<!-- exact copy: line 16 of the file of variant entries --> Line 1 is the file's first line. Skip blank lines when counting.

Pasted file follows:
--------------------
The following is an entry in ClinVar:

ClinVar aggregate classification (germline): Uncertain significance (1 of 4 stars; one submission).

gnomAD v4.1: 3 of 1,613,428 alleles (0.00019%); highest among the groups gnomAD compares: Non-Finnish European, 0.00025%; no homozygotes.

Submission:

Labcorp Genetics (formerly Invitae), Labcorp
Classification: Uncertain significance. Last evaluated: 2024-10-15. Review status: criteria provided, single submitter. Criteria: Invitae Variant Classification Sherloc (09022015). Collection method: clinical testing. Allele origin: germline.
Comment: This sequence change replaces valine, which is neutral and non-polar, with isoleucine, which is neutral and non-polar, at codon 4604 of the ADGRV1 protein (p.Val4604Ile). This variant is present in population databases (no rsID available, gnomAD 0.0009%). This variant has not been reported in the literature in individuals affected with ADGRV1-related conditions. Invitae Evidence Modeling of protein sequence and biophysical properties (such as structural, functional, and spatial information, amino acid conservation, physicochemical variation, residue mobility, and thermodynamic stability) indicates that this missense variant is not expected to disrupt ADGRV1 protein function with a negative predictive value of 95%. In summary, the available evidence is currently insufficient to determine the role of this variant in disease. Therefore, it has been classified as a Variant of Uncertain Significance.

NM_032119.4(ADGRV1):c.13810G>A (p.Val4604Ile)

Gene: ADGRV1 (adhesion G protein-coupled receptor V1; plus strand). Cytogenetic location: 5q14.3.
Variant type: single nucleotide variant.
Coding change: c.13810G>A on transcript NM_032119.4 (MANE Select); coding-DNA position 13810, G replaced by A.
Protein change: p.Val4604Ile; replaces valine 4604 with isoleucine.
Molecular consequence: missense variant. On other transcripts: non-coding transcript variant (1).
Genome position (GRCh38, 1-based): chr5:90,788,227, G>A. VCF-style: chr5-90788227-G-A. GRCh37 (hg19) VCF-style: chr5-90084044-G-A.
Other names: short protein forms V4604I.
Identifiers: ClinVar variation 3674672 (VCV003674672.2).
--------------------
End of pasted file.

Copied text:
Identifiers: ClinVar variation 3674672 (VCV003674672.2).